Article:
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From Måge

From Måge (Svein Nord).


Steatite is a type of stone that is abundant in Hardanger. There are large steatite deposits in the mountain below Folgefonna. These deposits are visible both in Krossdalen in Jondal, at Kveitno in Odda and at Måge in Ullensvang. There are many traces of steatite quarrying in Hardanger, and one of the largest fields is in the hillside above Måge.

Steatite has special qualities. The stone is heavy and soft and has the ability to conserve heat. These qualities have been used in various ways, for shaping fishing weights, for weights for the loom, or “kljåsteinar”, for casting moulds, for cooking pots and paving slabs. Cooking pots made of steatite have been used in Norway from before the birth of Christ, but industry on a large scale did not come about until Viking times and the Middle Ages. The finely profiled building stone in medieval churches is steatite. But the use of steatite in cooking pots actually goes back 2,000 years. The pots were shaped with pick axe and chisel the pots were roughly shaped, to stand out as a plug out from the rock wall. Then the pot was cut loose, hollowed out and polished. The steatite pots had the great advantage that heating was even, the pots kept the heat and the porridge was not burned.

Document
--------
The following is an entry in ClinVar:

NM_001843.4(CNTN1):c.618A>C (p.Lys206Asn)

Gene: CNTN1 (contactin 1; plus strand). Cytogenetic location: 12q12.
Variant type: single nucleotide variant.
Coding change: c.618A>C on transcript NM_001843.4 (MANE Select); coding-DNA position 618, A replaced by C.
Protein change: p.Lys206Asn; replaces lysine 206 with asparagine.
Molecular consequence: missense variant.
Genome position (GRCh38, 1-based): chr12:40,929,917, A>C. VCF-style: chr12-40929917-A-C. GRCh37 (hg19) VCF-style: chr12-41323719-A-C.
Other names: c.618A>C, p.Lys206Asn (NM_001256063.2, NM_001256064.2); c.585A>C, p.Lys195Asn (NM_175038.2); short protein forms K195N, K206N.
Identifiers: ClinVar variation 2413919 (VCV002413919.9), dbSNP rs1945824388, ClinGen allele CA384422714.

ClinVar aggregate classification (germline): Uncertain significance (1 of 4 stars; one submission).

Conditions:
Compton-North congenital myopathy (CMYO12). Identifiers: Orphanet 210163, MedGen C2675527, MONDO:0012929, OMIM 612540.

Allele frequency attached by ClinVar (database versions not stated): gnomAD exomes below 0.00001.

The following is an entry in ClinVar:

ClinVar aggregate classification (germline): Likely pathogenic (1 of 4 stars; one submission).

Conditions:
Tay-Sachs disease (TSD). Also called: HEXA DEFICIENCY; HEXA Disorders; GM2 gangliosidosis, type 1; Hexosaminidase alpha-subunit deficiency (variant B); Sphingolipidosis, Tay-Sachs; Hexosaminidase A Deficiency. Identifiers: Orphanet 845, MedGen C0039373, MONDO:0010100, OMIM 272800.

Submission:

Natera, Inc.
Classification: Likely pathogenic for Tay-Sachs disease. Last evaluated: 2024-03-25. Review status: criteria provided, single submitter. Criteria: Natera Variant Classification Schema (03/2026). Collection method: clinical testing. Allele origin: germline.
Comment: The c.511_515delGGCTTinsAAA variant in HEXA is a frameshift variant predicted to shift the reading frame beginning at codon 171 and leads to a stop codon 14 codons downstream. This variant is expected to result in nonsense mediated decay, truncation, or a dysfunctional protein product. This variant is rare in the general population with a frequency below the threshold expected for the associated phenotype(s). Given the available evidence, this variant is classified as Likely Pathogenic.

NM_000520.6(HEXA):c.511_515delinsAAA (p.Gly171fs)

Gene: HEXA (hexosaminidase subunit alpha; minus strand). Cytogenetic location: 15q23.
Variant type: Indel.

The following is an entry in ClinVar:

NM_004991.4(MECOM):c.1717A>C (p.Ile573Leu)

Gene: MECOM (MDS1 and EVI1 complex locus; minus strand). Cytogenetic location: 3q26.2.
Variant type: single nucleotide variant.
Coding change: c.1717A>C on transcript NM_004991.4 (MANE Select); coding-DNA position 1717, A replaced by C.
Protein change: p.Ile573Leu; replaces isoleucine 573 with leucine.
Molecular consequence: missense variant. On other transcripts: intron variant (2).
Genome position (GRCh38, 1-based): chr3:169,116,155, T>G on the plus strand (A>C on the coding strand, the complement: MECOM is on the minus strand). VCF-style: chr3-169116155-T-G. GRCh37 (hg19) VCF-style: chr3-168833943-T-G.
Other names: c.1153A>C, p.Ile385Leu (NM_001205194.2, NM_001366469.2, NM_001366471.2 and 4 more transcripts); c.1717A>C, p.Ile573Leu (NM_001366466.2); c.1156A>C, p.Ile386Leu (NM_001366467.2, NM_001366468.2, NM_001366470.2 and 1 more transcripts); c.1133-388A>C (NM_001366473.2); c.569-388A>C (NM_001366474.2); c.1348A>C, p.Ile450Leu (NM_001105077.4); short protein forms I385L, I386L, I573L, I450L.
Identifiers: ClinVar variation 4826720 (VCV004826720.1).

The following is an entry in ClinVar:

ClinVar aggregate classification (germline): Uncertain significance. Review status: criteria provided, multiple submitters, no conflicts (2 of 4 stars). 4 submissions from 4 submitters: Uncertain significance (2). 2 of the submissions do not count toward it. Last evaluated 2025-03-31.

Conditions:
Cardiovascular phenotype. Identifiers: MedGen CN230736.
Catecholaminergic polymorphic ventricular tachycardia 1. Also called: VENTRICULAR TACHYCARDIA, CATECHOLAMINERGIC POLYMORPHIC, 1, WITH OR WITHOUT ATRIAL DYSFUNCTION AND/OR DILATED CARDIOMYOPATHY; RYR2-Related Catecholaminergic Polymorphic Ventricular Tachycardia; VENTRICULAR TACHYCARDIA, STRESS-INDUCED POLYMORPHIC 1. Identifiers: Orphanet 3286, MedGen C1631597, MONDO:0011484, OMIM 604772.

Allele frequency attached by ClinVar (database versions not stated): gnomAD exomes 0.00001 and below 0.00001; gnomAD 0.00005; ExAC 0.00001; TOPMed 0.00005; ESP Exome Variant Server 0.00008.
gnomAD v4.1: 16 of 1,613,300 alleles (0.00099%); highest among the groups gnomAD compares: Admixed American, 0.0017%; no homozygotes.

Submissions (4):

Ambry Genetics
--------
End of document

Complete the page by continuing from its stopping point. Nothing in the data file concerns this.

• Steatite pot from Måge.

Steatite pot from Måge. (Svein Skare, owner: Universitetsmuseet i Bergen (B 6362)).

  • Dei underjordiske gangene ved RaudesteinaneFrom the underground passages of the Raudesteinane soapstone quarry

From the underground passages of the Raudesteinane soapstone quarry (Jan Rabben).

  • Steatite quarry
  • Two of the coins from Måge

The Måge treasure

A day at the beginning of the 1900s two boys out playing at Måge found hidden in a great mound of stones a steatite pot full of silver coins, an entire silver treasure. The steatite pot, that stemmed from Viking times, turned out to be filled with 240 silver coins, three silver rings and two pieces of bronze. Of the coins there were four German and eight French pennies, while the rest were Norwegian. Some of the coins had been made during the time of king Magnus the Good (1035-47) and Harald Hardråde (1046-66), but most of them from the brothers Magnus (1066-69) and Olav Kyrre (1066-93). The coins show that the entire treasure must have been stuck away some time after 1080.

  • Hansen, O. (1938) Klebber-gruvone i Sørfjorden. Minne etter bergmenn fra utgamle tider. I: Hardanger. [Utne], Hardanger historielag, s. 30-35.